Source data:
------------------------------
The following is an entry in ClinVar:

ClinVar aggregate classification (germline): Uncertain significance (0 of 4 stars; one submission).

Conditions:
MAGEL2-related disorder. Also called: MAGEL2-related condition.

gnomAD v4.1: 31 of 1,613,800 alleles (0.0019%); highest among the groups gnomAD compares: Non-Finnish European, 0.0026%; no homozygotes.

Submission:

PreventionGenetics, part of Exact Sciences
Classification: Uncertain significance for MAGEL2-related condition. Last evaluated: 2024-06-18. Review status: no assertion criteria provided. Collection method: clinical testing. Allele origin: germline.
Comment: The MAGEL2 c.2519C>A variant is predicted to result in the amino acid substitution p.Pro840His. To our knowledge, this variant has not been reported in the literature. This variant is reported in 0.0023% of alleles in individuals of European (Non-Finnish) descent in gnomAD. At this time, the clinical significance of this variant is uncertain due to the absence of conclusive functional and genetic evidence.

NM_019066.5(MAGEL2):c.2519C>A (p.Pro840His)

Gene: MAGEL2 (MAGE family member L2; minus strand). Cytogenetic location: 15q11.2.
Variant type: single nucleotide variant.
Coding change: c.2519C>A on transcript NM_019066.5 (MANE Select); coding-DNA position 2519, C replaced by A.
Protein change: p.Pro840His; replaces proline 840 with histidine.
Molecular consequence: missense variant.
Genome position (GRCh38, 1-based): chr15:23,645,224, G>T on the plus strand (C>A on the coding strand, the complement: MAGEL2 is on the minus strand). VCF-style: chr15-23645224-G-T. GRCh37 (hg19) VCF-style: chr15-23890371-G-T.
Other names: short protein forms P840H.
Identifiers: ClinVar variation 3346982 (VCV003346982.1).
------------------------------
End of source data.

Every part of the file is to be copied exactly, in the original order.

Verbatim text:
The following is an entry in ClinVar:

ClinVar aggregate classification (germline): Uncertain significance (0 of 4 stars; one submission).

Conditions:
MAGEL2-related disorder. Also called: MAGEL2-related condition.

gnomAD v4.1: 31 of 1,613,800 alleles (0.0019%); highest among the groups gnomAD compares: Non-Finnish European, 0.0026%; no homozygotes.

Submission:

PreventionGenetics, part of Exact Sciences
Classification: Uncertain significance for MAGEL2-related condition. Last evaluated: 2024-06-18. Review status: no assertion criteria provided. Collection method: clinical testing. Allele origin: germline.
Comment: The MAGEL2 c.2519C>A variant is predicted to result in the amino acid substitution p.Pro840His. To our knowledge, this variant has not been reported in the literature. This variant is reported in 0.0023% of alleles in individuals of European (Non-Finnish) descent in gnomAD. At this time, the clinical significance of this variant is uncertain due to the absence of conclusive functional and genetic evidence.

NM_019066.5(MAGEL2):c.2519C>A (p.Pro840His)

Gene: MAGEL2 (MAGE family member L2; minus strand). Cytogenetic location: 15q11.2.
Variant type: single nucleotide variant.
Coding change: c.2519C>A on transcript NM_019066.5 (MANE Select); coding-DNA position 2519, C replaced by A.
Protein change: p.Pro840His; replaces proline 840 with histidine.
Molecular consequence: missense variant.
Genome position (GRCh38, 1-based): chr15:23,645,224, G>T on the plus strand (C>A on the coding strand, the complement: MAGEL2 is on the minus strand). VCF-style: chr15-23645224-G-T. GRCh37 (hg19) VCF-style: chr15-23890371-G-T.
Other names: short protein forms P840H.
Identifiers: ClinVar variation 3346982 (VCV003346982.1).